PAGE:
“That’s going to be a lot of pictures,” Bugman said.

Yep. At 26.2 miles, two pictures per mile = 52 pictures.

But my first post on the marathon course contained 62 images. It’s pretty countryside! It needs to be documented and shared!

Bugman and I biked up to the Wildcat Hills Nature Center, cooled off for a little while, then headed out on the course. I turned on my GPS audio cues and took pictures every half-mile, give or take the distance crossed while I fumbled with my camera.

Here are the results of our efforts:

mile 0

Mile 0: looking west/southwest. Wildcat Hills Nature Center parking lot. Paved surface.

Mile 0.5

Mile 0.5: looking north / downhill. Highway 71. Paved surface.

Oops! Missed mile 1.0 – the wind was whistling so loudly on the downhill I didn’t hear my GPS.

mile 1 point 5

Mile 1.5: looking east. Homes in the Wildcat Hills. Paved surface.

mile 2

Mile 2: looking east. Paved surface.

mile 2 point 5
Mile 2.5: looking east/southest. Paved surface.
mile 3

Mile 3: looking west into Gering Valley. Paved surface.

mile 3 point 5
Mile 3.5: looking west. Paved surface.
mile 4

Mile 4: looking west. Paved surface.

mile 4 point 5
Mile 4.5: looking west. Paved surface.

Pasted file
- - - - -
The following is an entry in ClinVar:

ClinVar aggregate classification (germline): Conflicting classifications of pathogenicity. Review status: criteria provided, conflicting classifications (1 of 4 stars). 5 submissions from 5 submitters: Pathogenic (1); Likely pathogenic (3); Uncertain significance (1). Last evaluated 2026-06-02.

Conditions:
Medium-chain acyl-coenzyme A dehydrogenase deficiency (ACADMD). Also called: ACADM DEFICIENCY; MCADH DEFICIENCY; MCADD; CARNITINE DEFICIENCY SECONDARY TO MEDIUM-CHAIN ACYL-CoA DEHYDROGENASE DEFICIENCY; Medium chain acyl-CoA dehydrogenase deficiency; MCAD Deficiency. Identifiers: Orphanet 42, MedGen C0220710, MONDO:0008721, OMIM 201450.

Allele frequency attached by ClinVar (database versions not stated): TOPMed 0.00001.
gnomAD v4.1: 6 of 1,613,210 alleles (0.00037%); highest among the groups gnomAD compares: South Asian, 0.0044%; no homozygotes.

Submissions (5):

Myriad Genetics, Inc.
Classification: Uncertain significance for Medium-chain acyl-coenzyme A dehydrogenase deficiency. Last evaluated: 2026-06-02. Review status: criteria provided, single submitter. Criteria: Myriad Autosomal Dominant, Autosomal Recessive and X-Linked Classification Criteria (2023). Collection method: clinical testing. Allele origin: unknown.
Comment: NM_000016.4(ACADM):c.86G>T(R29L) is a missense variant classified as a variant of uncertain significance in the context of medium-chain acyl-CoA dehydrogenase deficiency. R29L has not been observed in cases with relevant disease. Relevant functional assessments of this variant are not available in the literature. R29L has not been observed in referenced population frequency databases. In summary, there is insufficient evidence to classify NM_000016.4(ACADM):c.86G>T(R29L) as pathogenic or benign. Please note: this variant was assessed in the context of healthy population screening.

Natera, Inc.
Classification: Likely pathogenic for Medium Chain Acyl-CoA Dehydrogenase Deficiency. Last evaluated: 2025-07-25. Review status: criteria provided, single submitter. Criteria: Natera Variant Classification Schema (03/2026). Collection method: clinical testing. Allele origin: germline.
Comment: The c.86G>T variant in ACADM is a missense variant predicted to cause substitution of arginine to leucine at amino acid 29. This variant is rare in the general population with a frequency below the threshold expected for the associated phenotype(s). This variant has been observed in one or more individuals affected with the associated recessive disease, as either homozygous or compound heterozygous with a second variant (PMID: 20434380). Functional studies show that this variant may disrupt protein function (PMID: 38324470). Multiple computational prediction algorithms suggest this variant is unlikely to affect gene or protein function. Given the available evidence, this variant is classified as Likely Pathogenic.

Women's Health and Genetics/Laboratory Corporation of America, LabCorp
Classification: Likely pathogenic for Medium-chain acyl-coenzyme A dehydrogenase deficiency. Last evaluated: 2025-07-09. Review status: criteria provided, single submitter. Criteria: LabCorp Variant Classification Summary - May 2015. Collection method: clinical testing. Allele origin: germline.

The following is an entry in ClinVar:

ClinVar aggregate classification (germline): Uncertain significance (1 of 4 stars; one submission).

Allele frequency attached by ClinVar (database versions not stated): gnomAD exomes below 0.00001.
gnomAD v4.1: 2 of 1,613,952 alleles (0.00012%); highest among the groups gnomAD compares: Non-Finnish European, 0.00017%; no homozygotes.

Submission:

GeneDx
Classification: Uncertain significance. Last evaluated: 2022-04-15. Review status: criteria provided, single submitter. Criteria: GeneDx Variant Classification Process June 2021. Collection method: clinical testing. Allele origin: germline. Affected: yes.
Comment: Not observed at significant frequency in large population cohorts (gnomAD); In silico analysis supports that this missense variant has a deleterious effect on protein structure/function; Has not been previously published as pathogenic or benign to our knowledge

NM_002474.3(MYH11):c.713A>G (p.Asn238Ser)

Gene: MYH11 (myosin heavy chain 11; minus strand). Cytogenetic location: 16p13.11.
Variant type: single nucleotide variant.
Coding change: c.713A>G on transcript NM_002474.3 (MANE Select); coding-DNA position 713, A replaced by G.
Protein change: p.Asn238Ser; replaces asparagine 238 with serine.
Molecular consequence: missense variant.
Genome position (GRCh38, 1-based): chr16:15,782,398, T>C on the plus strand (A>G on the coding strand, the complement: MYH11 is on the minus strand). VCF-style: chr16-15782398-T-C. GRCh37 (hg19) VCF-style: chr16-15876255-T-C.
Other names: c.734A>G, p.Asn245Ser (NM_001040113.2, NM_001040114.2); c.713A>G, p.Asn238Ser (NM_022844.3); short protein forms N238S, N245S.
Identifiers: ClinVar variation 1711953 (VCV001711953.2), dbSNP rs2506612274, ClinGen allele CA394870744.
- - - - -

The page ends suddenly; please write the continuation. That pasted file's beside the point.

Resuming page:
mile 5

Mile 5: looking west. Paved surface.

mile 5 point 5

Mile 5.5: looking east. Paved surface.

mile 6

Mile 6: looking south. This is on Sandberg Road, after the turn off Highway 71. Paved surface.

mile 6 point 5

Mile 6.5: looking east. Hard to see in the photo, but there is a tractor on the road up ahead. Luckily, he turned off the road before we caught up with him. Paved surface.

mile 7

Mile 7: looking north. Paved surface.

mile 7 point 5

Mile 7.5: looking south. Gering Valley (irrigation) Drain. Paved surface.

mile 8

Mile 8: looking northwest. The turn from Sandberg Road to Lockwood Road. Paved surface.

mile 8 point 5

Mile 8.5: looking west over a corn field to Scotts Bluff National Monument. Paved surface.

mile 9

Mile 9: looking west. Paved surface.

mile 9 point 5

Mile 9.5: looking east. This might have been the place where there was a junkyard on the west side. Editorial decision to face east for the photo. Paved surface.

mile 10

Mile 10: looking northwest at the turn into Gering. Paved surface.

mile 10 point 5

Mile 10.5: looking north. The race’s entry into Gering is via an industrial area. Paved surface.

mile 11

Mile 11: looking south. Paved surface.

Mile 11.5: looking northwest towards the Oregon Trail Park ballfields

Mile 11.5: looking northwest towards the Oregon Trail Park ballfields. Paved surface.

mile 12

Mile 12: looking northwest at the turn from a residential neighborhood onto Five Rocks Road. Paved surface.